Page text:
“I pull out a photo, and I say to them, ‘This is my family. Can I tell you about my family? I want to tell you why this matters.'”
Debi has not given up on the party in which she was raised – although this year, for the first time, she felt she had to vote for a Democrat for president. “I have always been passionately conservative – passionately Republican,” she said. “But right now I have to be a one-issue voter. I have to make sure my daughter is protected and doesn’t face discrimination.”
She remains within conservative circles. “I loved the Republican Party,” she said. “I want to have the Republican Party that I used to know. And just completely aligning myself in Democratic circles is not going to get me the support for my family. A trans child can be born into any family. I want to help people learn.”
As a Christian, she is especially troubled by the increase in legislation nationwide that purports to protect religious freedom but is actually a thinly disguised permission for people to cite their religious beliefs as an excuse for discrimination.
“I want religious liberty and religious freedom for all people,” she said. “But which religion? Where do you draw the line? Who’s right? Who’s wrong? That’s why it’s imperative that we don’t use religion as a basis for rights or freedoms, or anything of that sort. I don’t believe in using religious ideology of any kind to determine who gets rights and who doesn’t.”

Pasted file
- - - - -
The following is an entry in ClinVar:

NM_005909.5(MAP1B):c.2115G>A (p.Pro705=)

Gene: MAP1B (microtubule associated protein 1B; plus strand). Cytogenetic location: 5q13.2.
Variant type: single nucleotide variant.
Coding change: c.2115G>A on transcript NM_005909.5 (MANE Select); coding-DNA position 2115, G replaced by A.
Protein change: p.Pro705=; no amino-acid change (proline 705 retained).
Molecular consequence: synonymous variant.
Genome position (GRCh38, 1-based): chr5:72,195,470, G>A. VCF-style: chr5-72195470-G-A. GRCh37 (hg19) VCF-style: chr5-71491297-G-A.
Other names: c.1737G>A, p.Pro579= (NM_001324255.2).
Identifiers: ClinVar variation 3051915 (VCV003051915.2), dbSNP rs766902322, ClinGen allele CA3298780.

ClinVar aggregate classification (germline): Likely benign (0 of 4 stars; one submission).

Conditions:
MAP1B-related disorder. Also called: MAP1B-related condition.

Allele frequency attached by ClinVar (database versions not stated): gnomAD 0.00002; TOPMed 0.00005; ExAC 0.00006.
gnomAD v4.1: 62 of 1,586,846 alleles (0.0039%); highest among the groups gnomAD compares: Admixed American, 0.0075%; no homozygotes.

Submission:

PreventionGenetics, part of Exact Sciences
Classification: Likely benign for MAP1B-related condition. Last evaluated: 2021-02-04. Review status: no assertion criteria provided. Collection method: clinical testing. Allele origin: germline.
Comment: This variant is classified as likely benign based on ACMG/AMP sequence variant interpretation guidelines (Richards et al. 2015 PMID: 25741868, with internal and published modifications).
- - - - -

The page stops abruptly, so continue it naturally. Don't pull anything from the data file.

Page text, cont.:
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Legislation seeking to restrict restroom access for transgender people like her daughter also troubles Debi, striking her again as both deeply at odds with conservative principles – and also nonsensical.
“I point to my daughter,” Debi said. “She’s nine now. She socially transitioned when she was 4. How is a 4-year-old a danger in a bathroom? How is a 9-year-old? She goes in, she closes the door, she locks the stall, she uses the restroom, she washes her hands, then she leaves.” Debi acknowledges Avery’s privilege here – the reality that some adult trans people may not “pass” as their gender as well because they were not permitted to transition earlier in life.”
“A trans woman has always perceived herself to be a woman,” Debi said. “For many people though, they weren’t born early enough to have a chance at accessing medical assistance, halting puberty, and developing a body they were more comfortable with.”
She addresses the often-repeated fear that transgender women using the women’s restroom will make it easier for men to enter the women’s restroom. “Trans women tend to be more protective of women and girls because they’ve fought really hard to get into those spaces and be affirmed,” Debi said. “They are often super feminist – they are not going to let some man hurt another girl.”